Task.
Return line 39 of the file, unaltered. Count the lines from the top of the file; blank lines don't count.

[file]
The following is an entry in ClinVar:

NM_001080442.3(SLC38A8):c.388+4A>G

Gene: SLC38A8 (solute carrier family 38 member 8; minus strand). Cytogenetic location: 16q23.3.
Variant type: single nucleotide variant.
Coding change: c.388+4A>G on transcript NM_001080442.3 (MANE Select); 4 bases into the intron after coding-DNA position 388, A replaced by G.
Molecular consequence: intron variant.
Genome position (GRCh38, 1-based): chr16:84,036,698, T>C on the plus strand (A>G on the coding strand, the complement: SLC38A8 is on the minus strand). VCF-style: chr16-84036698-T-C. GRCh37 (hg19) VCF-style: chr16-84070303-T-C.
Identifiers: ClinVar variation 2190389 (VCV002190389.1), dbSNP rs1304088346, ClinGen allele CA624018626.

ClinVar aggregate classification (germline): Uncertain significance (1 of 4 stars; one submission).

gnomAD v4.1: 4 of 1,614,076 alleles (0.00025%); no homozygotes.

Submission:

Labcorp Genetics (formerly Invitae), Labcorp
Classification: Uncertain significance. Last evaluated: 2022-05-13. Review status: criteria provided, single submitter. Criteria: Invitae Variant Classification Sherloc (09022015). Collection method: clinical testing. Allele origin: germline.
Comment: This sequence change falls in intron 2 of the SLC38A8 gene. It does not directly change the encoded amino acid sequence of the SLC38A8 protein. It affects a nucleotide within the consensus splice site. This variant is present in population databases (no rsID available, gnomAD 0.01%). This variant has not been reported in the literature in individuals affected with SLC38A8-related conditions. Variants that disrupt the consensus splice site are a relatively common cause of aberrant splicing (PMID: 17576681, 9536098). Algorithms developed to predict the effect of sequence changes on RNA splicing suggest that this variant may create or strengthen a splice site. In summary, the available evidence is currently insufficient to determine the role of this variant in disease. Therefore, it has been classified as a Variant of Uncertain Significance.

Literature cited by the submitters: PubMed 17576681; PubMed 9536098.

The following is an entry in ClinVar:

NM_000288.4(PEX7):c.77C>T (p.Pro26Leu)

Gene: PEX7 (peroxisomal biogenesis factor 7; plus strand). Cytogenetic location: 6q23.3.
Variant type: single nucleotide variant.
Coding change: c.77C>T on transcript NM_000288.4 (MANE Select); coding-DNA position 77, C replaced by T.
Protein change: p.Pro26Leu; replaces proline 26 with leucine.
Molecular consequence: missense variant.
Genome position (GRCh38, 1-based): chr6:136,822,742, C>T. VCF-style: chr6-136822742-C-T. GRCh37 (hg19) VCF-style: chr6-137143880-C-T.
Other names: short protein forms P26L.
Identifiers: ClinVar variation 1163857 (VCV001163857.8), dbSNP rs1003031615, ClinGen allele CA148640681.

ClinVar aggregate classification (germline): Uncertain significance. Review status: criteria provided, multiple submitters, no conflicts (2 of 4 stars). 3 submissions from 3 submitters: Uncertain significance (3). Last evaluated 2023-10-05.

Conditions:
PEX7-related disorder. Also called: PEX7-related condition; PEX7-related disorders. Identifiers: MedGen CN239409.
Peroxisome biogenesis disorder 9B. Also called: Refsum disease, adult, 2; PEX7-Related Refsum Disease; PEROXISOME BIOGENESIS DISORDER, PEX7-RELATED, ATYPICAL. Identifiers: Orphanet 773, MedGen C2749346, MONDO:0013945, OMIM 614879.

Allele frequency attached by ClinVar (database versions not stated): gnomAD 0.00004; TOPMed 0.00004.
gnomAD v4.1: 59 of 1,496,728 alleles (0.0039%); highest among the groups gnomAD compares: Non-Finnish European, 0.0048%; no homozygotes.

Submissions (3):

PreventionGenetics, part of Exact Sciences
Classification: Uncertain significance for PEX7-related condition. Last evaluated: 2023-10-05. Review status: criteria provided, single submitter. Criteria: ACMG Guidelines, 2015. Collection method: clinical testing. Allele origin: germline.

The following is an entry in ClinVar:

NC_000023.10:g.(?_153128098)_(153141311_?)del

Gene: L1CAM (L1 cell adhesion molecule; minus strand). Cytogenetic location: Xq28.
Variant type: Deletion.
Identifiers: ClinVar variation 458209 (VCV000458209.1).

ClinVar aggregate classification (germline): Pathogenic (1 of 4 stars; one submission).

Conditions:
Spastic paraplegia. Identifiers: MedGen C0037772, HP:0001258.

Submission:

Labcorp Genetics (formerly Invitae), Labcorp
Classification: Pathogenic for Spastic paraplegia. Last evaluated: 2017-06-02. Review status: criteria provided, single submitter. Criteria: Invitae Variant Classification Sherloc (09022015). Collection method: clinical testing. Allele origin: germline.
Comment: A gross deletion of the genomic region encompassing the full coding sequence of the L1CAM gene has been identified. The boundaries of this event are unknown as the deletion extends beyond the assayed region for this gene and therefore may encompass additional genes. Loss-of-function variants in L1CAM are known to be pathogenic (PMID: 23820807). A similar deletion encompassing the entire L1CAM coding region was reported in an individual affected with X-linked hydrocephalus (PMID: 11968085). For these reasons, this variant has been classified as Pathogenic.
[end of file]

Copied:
Identifiers: ClinVar variation 458209 (VCV000458209.1).